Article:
A pair of reoccurring themes emerged as members of the Reston Association Board of Directors shared their opinions about Fairfax County’s proposed zoning ordinance amendment on Reston’s Planned Residential Community density.
The Board must be bold in the fight against the County, and infrastructure plans need to be in place before any density increases can be considered.
At Thursday’s meeting, eight members of the Board each shared their personal thoughts about the proposal to increase the overall limit on people per acre in Reston’s Planned Residential Community (PRC) District — which does not include most of the community’s Transit Station Areas — from 13 to 16. The plan would also give the County Board of Supervisors the ability to approve individual developments in excess of 50 dwelling units per acre in TSAs within the PRC and when in accordance with Comprehensive Plan recommendations.
Those areas that would be marked for major residential development include all of Reston’s village centers, and citizen activists warn that the combined effect of these changes could result in the population of Reston tripling by 2050.
Cathy Hudgins, Fairfax County supervisor from the Hunter Mill District, had scheduled an informational meeting on the proposal earlier this week, at the suggestion of the Reston Association Board. However, that meeting was postponed because the size of the turnout from the community caused concerns about the fire code at Lake Anne Elementary School’s cafeteria.
(According to Hudgins’ Sept. 28 newsletter: “At this time, a new, larger location for the next public meeting on the Reston PRC has not yet been scheduled. An announcement will be made as soon as details are confirmed.”)
Excerpts of each of the directors’ statements are shared below. To hear their comments in full, check out the video from Thursday night’s meeting.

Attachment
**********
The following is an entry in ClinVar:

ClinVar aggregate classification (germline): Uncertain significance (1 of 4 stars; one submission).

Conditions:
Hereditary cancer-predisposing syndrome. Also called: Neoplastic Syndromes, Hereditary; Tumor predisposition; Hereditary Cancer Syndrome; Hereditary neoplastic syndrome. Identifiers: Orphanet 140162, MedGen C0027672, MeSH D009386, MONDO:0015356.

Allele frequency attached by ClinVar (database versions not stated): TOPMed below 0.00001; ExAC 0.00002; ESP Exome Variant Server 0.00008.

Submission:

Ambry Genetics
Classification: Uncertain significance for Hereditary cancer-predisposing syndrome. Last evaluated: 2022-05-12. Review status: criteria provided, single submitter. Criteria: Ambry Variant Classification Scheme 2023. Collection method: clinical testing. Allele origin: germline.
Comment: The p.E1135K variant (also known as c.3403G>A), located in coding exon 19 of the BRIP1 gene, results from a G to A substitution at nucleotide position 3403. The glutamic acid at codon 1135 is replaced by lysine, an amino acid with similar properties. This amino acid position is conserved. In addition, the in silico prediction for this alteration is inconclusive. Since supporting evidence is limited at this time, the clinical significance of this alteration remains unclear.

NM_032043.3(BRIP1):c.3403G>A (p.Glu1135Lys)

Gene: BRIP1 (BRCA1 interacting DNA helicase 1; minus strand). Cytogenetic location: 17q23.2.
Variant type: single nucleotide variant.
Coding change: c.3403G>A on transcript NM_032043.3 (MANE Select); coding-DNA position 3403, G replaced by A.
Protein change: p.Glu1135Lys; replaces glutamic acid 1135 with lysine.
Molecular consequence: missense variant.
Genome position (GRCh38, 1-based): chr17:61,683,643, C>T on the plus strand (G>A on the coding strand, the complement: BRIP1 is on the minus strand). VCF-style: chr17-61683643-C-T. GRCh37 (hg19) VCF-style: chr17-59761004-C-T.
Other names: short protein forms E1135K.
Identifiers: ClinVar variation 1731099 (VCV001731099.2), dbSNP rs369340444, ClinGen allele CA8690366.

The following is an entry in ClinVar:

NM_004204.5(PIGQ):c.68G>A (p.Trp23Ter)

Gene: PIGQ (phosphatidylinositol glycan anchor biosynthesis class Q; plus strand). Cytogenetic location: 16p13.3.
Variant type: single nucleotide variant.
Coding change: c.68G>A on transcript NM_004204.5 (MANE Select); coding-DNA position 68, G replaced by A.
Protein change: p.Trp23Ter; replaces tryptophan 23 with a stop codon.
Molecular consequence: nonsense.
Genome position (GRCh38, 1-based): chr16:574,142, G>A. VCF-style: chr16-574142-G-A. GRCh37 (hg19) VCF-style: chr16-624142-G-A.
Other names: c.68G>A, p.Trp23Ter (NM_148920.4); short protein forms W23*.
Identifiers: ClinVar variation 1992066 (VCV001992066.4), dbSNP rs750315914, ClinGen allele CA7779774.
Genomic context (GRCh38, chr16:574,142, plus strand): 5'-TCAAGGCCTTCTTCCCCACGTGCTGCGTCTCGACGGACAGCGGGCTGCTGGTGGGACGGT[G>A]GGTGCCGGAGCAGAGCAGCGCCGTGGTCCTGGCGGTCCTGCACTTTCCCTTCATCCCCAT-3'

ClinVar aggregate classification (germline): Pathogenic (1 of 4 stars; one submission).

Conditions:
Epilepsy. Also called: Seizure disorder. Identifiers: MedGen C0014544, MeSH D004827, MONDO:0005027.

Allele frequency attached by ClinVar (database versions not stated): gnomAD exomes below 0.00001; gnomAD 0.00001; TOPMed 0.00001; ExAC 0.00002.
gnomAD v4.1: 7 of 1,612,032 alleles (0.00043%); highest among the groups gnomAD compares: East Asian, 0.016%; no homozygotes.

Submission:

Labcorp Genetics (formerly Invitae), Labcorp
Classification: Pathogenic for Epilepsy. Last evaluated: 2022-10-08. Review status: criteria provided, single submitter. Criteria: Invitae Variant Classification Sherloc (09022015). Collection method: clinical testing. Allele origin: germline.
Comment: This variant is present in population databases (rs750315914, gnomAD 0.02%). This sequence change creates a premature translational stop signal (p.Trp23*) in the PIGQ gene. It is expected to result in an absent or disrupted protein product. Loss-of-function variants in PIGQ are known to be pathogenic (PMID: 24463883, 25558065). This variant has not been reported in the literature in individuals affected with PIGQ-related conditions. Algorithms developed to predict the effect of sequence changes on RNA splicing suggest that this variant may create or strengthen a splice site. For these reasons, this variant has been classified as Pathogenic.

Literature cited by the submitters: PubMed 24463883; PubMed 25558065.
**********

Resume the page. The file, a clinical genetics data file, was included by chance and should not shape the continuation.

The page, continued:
Sherri Hebert, Board president and Lake Anne/Tall Oaks District representative:
“We can collectively say as a Board [that] we will be bold. We will stand strong. We will wait for the County to answer questions [and] we will continue to ask the questions until we get the answers we need. What I hear mostly, and I agree completely, is ‘infrastructure, infrastructure.’ … I feel like Reston is going to disappear if we don’t take a stand as a Board and as a community. … We’re coming at this in all different directions, and we need to continue to do that, in all directions. We need to be making our voices known.”
Sridhar Ganesan, Board treasurer and At-Large director:
“We need to stay at 13 [people per acre cap]. There is no reason to increase the density from 13 to 16 anytime soon. Let us get all the proposals, let the buildout happen based upon the existing density limit. Anything that we do really needs to be supported by infrastructure plans. Without infrastructure plans, I say no PRC amendment at this stage. We stay where we are, and I really think that as a Board and as RA, we need to be front and center — take leadership in order to make sure that we are behind the community on this.”
Michael Sanio, Board secretary and At-Large director: